ANKARA (Reuters)–Turkey’s military threatened to review military agreemen’s with France in protest at a huge railway station poster portraying its top commander–alongside Iraqi President Saddam Hussein–as an enemy of press freedom.
The Defense Ministry said on Wednesday the French defense attach had been called to General Staff Headquarters on Tuesday and told the map–displayed on the floor at Paris’s Saint Lazare station should be removed immediately.
The poster is part of a campaign against censorship by the independent Reporters sans Frontieres (Reporters without Frontiers–or RSF) group.
"He was told…this insulting attitude towards General (Huseyin) Kivrikoglu must be ended," an official said.
"The attach was also informed that should this attitude continue–military agreemen’s between Turkey and France could be reviewed and could be frozen."
Armed forces General Staff headquarters had no comment.
The incident underlines the gap between European Union candidate Turkey and Western Europe on criticism of political and military leaders. It also shows the vulnerability of EU ties to sudden–dramatic squalls.
Prime Minister Bulent Ecevit’s office called the poster a "unfair and disrespectful protest."
"We have expressed our expectation the French authorities will take every measure to remove Chief of General Staff Huseyin Kivrikoglu’s picture and the sensitivity in Turkey this issue has created," the premier’s office said in a statement.
Deputy Prime Minister Mesut Yilmaz–responsible for EU ties–suggested the issue did not merit the storm it had unleashed.
"I don’t take this as seriously as the Chief of General Staff," he was quoted by Anatolian news agency as saying. "As you know–Europe has wide freedoms. Many groups can make a lot of mischief with this. The Turkish state has lived through examples of this in the past."
Turkish newspapers showed photographs of the map at the station–with pictures of Kivrikoglu and others deemed enemies of press freedom by RSF were mounted on their countries. Passengers were shown walking–presumably unwittingly–on the map and Kivrikoglu’s picture–a sight unthinkable in Turkey.
NTV television said a review could extend to Franco-Turkish defense procurement contracts. But an official at the procurement undersecretariat said he was unaware of the issue.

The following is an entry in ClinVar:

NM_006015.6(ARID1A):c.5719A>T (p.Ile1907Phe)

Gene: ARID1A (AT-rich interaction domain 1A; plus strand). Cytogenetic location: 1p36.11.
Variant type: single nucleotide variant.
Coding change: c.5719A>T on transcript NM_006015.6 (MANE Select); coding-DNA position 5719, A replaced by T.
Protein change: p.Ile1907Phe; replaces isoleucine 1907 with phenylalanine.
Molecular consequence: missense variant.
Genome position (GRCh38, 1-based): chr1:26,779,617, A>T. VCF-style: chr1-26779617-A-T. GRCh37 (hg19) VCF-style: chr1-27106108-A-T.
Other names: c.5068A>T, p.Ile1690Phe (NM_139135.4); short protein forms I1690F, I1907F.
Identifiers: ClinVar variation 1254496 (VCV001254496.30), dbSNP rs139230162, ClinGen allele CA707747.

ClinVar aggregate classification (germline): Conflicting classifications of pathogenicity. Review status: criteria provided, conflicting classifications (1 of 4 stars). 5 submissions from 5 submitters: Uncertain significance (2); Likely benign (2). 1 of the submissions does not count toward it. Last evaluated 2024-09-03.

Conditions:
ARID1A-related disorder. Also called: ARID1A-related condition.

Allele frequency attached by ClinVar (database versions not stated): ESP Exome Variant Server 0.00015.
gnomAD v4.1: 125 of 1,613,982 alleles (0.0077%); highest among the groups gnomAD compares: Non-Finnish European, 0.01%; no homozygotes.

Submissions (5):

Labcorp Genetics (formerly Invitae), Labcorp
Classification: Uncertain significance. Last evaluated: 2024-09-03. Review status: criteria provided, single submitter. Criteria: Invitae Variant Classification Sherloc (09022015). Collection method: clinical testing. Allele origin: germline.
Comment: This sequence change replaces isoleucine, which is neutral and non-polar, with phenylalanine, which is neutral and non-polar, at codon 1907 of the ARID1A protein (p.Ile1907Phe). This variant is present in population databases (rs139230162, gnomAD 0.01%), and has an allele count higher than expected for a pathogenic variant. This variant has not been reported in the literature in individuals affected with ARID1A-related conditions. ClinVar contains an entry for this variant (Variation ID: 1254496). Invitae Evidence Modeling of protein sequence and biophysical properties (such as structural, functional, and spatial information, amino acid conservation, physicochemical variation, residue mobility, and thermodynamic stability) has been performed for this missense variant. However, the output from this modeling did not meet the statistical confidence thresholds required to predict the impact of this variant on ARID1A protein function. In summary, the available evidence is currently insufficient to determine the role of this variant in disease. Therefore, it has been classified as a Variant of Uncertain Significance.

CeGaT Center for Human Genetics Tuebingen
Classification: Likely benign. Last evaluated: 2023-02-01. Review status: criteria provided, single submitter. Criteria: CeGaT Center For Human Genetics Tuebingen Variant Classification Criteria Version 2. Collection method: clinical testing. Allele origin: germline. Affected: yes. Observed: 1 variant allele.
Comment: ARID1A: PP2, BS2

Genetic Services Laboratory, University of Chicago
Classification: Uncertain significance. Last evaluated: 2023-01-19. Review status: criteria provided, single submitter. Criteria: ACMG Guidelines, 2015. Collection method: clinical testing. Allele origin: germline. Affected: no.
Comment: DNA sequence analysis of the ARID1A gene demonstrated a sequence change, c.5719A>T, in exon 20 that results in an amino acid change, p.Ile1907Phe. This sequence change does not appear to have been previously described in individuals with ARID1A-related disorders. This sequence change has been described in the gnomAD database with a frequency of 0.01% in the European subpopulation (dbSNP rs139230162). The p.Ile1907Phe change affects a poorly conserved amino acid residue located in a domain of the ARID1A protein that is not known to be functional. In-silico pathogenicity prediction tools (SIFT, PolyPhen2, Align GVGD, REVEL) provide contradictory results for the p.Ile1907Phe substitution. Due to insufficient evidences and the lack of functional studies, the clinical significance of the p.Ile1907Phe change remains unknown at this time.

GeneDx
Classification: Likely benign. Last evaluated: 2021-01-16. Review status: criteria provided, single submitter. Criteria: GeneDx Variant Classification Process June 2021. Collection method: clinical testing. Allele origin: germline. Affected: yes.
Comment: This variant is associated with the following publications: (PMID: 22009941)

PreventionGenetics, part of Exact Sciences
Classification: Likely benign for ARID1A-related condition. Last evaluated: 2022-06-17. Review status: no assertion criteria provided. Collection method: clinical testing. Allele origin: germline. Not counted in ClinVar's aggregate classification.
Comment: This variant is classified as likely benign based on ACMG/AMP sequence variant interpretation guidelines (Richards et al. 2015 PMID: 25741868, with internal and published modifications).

President Ahmet Necdet Sezer said he "condemned with regret" the incident and said it showed RSF did not understand Turkey.
The French ambassador was summoned to the Foreign Ministry.
A senior Turkish diplomat said the government had not yet decided to halt military contracts. "There’s tension anyway in the relations. But for an embargo a decision must be taken at the government level," he said.
Turkey and France are both NATO members and cooperate on projects from general military planning to Afghan peacekeeping.
Relations soured last year when French lawmakers passed a law stating Ottoman Turks had committed genocide against Armenia’s in 1915–infuriating Turkey–which rejects the charge.
Ankara recalled its ambassador from Paris–froze official visits and blocked French companies from lucrative defense contracts. Ties have since improved.
The latest storm might puzzle Western Europe. Official Turkey often fails to appreciate the distinction seen in Western Europe between the actions of an independent group acting within the law and that of a government.
Turkey has strict laws outlawing "insult" of senior state figures including those in the military–which has a strong political role and has removed four governmen’s from power in as many decades. Many journalists–most of them at leftist or Kurdish newspapers–have been jailed and attempts to ease restrictions in line with EU practices have had limited success.
Within such boundaries–Turkey has a relatively lively media and would reject the implicit comparison with Iraq’s tight control of press–radio and television.
No one from RSF in Paris or the French Defense Ministry was immediately available for comment.